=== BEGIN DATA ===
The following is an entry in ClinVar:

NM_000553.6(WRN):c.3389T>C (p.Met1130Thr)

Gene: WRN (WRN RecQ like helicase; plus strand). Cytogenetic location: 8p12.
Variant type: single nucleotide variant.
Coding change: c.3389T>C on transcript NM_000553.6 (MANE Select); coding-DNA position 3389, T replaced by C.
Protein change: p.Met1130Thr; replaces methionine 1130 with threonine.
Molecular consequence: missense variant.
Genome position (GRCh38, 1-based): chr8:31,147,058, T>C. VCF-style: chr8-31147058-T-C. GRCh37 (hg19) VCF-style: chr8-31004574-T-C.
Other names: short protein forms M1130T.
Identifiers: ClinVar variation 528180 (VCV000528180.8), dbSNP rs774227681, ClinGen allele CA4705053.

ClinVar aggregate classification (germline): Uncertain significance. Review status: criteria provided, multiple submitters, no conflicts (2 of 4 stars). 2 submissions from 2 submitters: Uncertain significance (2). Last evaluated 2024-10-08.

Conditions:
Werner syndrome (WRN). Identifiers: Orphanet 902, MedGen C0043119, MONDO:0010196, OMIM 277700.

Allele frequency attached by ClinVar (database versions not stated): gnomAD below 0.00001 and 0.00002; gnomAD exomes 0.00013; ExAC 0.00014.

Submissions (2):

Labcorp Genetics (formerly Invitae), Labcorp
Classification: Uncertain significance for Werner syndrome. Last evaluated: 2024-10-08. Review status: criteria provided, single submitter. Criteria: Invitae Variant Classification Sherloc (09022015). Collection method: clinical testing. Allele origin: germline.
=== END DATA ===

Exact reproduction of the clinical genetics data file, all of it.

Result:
The following is an entry in ClinVar:

NM_000553.6(WRN):c.3389T>C (p.Met1130Thr)

Gene: WRN (WRN RecQ like helicase; plus strand). Cytogenetic location: 8p12.
Variant type: single nucleotide variant.
Coding change: c.3389T>C on transcript NM_000553.6 (MANE Select); coding-DNA position 3389, T replaced by C.
Protein change: p.Met1130Thr; replaces methionine 1130 with threonine.
Molecular consequence: missense variant.
Genome position (GRCh38, 1-based): chr8:31,147,058, T>C. VCF-style: chr8-31147058-T-C. GRCh37 (hg19) VCF-style: chr8-31004574-T-C.
Other names: short protein forms M1130T.
Identifiers: ClinVar variation 528180 (VCV000528180.8), dbSNP rs774227681, ClinGen allele CA4705053.

ClinVar aggregate classification (germline): Uncertain significance. Review status: criteria provided, multiple submitters, no conflicts (2 of 4 stars). 2 submissions from 2 submitters: Uncertain significance (2). Last evaluated 2024-10-08.

Conditions:
Werner syndrome (WRN). Identifiers: Orphanet 902, MedGen C0043119, MONDO:0010196, OMIM 277700.

Allele frequency attached by ClinVar (database versions not stated): gnomAD below 0.00001 and 0.00002; gnomAD exomes 0.00013; ExAC 0.00014.

Submissions (2):

Labcorp Genetics (formerly Invitae), Labcorp
Classification: Uncertain significance for Werner syndrome. Last evaluated: 2024-10-08. Review status: criteria provided, single submitter. Criteria: Invitae Variant Classification Sherloc (09022015). Collection method: clinical testing. Allele origin: germline.